Eager TOM student
I think Lego’s first use of open innovation with their physical products sounds really compelling as they used feedback from their key customers- kids. I think inclusion of this demographic as they move to digitization will also be key. I found your idea of “over-innovation” very interesting—I wonder if in this case, they simply pushed to production too many unsuccessful ideas and did not have an efficient vetting process.
Really interesting company! I agree with the points raised by Amina. I think the interaction between students and teachers can inspire an important, early interest in education that cannot be replicated by a machine. However, I think that DreamBox could be an extremely useful supplementary tool in personalizing the education across a set of students that do not have the same capabilities. Essentially, it could ensure that less students fall behind, as they receive the adequate level of help based on their level. I see a huge value of this service, like you mentioned, in regions with fewer quality teachers and could see it being supplemented with AR/VR potentially in the future as well.
I agree with some of the points raised by Colm above—I think there may be a space for non-competitive airlines to collaborate on common challenges. However, I would be concerned that if the contest was open to the public, it would be challenging to facilitate an innovation process in which competitors would not share equally in the ideas. With this issue in mind, I find it hard to believe that Singapore Airlines would be willing to contribute the necessary internal data for people to be able to contribute valuable ideas. Furthermore, I think Singapore Airlines would need to be creative in incentivizing their customers to participate in the project—something like free airline miles could work.
This was super fascinating – appreciate you choosing a topic that is clearly so many years out, with its full potential still uncertain. Even looking at the nearest term use case—the drug testing on an artificial human tissue—you can see the challenges that arise in the application of 3D technology to human beings. Even for drug testing, I think it will be so challenging to disassociate the lived human reactions to a drug, which can have psychological or system-wide impacts. If Organovo was to expand out to organ replacements, I think the trajectory (if it exists) would be much longer than any 3D application in the manufacturing world. Humans are so much more complicated than machines and the interplay between all of our bodies’ parts can never be fully understood, particularly as the parts of deteriorate over time as we age and there aren’t good replacements. A brain transplant in particular raises a lot of questions for me of how our personality and life history could ever be replicated in an artificial organ.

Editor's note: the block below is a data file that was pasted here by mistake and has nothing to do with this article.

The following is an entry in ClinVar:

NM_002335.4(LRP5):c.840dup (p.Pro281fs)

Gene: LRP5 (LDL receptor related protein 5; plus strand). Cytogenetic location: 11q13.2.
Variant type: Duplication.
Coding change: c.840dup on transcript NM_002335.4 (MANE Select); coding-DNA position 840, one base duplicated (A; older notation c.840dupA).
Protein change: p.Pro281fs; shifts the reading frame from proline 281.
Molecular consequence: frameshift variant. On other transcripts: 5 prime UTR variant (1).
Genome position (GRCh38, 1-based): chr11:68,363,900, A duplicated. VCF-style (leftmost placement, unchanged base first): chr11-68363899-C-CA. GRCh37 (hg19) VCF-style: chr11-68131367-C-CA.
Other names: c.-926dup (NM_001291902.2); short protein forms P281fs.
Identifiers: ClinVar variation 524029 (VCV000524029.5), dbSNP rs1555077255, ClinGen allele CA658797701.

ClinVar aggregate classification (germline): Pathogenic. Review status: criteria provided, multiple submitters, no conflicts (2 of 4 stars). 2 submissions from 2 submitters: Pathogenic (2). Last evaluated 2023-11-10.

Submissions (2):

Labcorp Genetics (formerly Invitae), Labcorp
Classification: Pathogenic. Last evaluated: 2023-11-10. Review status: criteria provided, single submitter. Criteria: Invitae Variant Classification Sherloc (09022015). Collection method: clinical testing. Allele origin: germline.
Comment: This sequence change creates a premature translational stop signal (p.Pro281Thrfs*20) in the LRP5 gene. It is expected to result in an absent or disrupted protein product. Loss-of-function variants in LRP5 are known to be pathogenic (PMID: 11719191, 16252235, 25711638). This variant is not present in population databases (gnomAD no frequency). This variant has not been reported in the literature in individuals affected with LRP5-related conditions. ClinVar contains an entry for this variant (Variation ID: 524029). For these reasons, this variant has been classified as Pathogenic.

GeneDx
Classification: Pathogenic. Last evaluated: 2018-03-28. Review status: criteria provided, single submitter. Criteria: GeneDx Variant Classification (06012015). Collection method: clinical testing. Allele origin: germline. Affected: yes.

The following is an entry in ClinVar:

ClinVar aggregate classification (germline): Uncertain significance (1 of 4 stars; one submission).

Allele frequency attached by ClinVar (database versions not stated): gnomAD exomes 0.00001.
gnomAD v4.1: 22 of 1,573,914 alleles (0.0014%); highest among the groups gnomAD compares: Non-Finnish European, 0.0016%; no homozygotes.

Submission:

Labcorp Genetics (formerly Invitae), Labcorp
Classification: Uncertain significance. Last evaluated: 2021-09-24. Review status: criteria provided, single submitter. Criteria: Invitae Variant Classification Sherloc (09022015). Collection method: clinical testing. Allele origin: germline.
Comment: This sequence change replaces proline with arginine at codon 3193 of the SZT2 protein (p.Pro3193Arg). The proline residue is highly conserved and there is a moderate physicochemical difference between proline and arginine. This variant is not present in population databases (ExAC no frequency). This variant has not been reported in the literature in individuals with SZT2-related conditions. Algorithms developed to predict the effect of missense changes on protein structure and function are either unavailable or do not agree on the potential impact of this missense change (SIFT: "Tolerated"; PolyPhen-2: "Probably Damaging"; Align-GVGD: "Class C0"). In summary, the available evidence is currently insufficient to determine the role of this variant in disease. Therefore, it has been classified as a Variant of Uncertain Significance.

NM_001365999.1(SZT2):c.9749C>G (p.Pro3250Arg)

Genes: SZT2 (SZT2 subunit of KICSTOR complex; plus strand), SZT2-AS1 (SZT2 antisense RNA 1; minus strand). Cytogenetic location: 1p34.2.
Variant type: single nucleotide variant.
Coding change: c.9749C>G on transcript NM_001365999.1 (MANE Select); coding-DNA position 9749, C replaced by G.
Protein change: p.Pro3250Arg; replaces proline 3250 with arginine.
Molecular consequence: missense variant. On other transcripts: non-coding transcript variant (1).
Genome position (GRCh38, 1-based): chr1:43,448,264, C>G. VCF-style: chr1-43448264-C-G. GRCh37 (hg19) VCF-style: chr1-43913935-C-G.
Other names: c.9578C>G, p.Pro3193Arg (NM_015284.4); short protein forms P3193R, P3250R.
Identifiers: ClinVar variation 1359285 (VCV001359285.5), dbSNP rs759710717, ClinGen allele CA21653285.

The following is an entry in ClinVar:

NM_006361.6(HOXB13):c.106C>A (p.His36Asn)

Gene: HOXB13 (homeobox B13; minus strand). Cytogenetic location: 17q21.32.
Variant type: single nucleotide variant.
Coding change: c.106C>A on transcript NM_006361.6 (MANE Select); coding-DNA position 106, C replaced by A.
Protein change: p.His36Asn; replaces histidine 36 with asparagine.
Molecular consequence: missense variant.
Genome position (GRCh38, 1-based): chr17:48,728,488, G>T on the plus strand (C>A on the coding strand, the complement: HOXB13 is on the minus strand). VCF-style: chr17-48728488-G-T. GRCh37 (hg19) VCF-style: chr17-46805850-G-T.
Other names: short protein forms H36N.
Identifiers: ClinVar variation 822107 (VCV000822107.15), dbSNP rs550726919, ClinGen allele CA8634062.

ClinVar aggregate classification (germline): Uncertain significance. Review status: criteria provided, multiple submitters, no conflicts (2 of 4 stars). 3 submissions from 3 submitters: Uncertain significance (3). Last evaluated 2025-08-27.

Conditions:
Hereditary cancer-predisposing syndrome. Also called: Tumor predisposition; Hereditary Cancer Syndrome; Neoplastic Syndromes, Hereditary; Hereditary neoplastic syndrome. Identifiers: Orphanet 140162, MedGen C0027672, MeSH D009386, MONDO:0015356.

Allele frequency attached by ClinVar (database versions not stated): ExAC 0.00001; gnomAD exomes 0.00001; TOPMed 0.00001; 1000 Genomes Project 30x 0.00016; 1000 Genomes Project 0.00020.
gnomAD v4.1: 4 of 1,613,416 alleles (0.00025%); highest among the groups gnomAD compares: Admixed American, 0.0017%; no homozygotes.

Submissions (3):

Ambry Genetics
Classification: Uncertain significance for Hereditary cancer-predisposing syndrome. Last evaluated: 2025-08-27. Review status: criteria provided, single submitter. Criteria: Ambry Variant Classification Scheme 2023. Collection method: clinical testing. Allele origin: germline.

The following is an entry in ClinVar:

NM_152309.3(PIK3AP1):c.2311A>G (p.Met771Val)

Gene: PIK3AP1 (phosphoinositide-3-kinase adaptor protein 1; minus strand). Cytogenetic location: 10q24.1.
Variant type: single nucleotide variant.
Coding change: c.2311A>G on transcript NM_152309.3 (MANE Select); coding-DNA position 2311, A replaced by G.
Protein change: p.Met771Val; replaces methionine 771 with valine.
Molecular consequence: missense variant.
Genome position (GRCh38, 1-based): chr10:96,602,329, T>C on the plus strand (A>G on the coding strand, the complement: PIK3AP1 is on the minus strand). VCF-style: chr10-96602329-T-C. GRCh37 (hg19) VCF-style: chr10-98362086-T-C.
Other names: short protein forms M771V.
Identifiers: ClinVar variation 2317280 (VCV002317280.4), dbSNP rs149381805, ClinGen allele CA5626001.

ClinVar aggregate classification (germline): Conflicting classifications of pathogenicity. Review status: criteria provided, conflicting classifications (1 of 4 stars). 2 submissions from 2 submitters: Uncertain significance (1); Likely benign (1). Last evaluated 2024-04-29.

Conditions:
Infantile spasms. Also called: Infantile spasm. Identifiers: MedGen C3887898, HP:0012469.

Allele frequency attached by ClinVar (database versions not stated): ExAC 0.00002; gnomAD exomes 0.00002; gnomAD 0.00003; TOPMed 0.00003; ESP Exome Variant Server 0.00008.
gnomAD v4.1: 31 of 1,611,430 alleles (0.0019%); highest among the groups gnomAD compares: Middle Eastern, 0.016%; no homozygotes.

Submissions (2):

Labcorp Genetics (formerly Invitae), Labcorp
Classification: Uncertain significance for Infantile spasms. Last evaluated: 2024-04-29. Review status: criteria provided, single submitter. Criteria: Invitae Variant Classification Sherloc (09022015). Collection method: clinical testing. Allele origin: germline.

To your second question – is this just a fad—I think that depends significantly on how much value consumers derive from personalized 3D printed shoes. Is it just a party trick or is it something that allows consumers to run faster and perform better? In my opinion, I think personalized 3D shoes feel like more of a niche item for elite runners and wealthy individuals, as it can’t be mass produced or fully commoditized. I thought it was interesting that you focused more on personalized consumer shoes, as opposed to using 3D printing in the manufacturing process. I worked on a consulting project for Nike and I was blown away by the significant difference in manufacturing steps across the large number of SKUs. This made creating a standardized process (and capital investments in machines) very difficult and is an area I could see 3D printing having a huge impact.
I really enjoyed learning about how Tesla is incorporating machine learning into its autonomous vehicles. I think you very cleverly laid out how all of Tesla’s fleet (autonomous and normal) can be thought of as both a source for data collection as well as a testing ground for machine learning. My perspective on your question is that humans will become more and more comfortable with self-driving cars, particularly because the first versions of most autonomous vehicles allows for humans to override the car as needed. Additionally, although autonomous vehicle deaths are highly publicized, they are still much less frequent than humans driving cars, which I think is often left out of the conversation. As a last point, I’m curious how you see Tesla fitting into the conversation around ride sharing, particularly as more people move to urban areas and personal vehicles become less necessary.